James Morrison CD review [Interscope]

Music Reviews
James Morrison CD review [Interscope]
Apr 1, 2007, 20:03



It's suspicious. Whenever you walk by a chain book store and see a huge display for a musical artist you've never heard of before, instead of thinking that they're going to turn you on to something great, it feels a little dirty, like admitting to watching daytime TV.  Seeing that Interscope, of all labels, put out this record is twice as suspicious; since when did they sign singer-songwriters? Perhaps with the glut of aw-shucks singers as of late on top 40 radio, Interscope has a bad case of “me-too.” Are middle aged cubicle denizens the new tastemakers?  Add to this mix, then, a large list of “inspirational thank yous” in the back cover of the disc to a lot of the usual soul crooners and, inexplicably, Nirvana. Why thank Nirvana? Maybe because that band is not around to defend itself, or, as Cop Shoot Cop put it so succinctly, “everybody loves you when you're dead.” Somewhere, Dave Grohl is scratching his head.

That said, a gravelly voice every now and then does not a soul singer make. In this age of near-instantaneous availability of all kinds of music from all kinds of places, this just cannot hold up. As far as the arranging and songwriting goes, Rufus Wainwright does this ten thousand times better. A large number of his song titles (a whopping 7 out of 11) are deceiving—the songs themselves are originals, yet with a title like “Wonderful World,” you might be right in mistaking that for Louis Armstrong. My guess is that's exactly what he wants you to do. While you cannot copyright song titles, there are some that really do make a consumer think of another tune. “This Boy” likely makes you think he's doing a Beatles cover and “The Letter,” a Box Tops tune. If only.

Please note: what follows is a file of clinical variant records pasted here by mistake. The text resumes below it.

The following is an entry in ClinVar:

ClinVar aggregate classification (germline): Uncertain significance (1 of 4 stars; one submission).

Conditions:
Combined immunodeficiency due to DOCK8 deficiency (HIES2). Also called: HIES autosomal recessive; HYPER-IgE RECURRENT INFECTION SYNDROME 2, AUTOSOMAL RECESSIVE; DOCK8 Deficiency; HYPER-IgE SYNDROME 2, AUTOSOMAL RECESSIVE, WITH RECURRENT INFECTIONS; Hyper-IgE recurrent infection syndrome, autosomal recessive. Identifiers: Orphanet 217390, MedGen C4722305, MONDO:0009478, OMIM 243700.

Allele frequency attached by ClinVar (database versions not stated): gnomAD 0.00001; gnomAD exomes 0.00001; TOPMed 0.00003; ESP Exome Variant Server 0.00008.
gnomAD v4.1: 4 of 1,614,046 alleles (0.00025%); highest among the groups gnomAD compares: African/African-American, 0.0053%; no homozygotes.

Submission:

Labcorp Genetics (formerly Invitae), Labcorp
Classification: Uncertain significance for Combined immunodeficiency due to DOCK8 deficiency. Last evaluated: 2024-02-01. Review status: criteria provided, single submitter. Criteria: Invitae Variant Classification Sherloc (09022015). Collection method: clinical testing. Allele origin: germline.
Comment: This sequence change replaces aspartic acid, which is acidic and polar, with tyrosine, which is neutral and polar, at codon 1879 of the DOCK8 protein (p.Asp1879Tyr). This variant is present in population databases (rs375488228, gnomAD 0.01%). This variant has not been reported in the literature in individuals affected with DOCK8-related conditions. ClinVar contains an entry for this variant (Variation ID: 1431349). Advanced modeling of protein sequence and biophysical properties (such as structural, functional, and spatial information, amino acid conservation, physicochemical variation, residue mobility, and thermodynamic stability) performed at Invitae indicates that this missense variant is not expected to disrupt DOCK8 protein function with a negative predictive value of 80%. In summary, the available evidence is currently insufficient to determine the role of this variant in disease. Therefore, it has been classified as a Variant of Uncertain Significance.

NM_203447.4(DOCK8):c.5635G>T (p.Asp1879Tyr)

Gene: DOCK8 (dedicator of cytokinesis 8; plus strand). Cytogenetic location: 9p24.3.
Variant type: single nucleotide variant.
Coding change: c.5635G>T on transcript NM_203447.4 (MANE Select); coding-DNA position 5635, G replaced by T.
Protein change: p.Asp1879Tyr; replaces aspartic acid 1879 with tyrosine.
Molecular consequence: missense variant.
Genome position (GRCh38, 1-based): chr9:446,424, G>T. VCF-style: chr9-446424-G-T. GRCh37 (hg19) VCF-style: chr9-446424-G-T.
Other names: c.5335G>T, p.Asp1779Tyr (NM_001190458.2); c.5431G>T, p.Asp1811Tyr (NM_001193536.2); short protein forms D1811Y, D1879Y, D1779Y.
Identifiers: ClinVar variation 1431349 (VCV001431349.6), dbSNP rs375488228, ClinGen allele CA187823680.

“You Give Me Something” sounds like a discarded Ron Sexsmith tune.  Vocally, James has talent; there again, though, Tim Buckley's got him beat, and he sounds like he's aping Buckley on “One Last Chance.” Even in light of what is likely the target audience for this kind of record (people who aren't quite ready to admit that they like Adult Contemporary), there are at least three or four guys in the Top Ten right now who already have these bases covered.  Do we really need more of this?Â

This really makes me wonder why talent like Jeffrey Simmons is struggling on a DIY circuit, playing to a dedicated room of followers, when milquetoast songwriters such as this are pushed as the next big thing. [Interscope]

-Amanda Nichols

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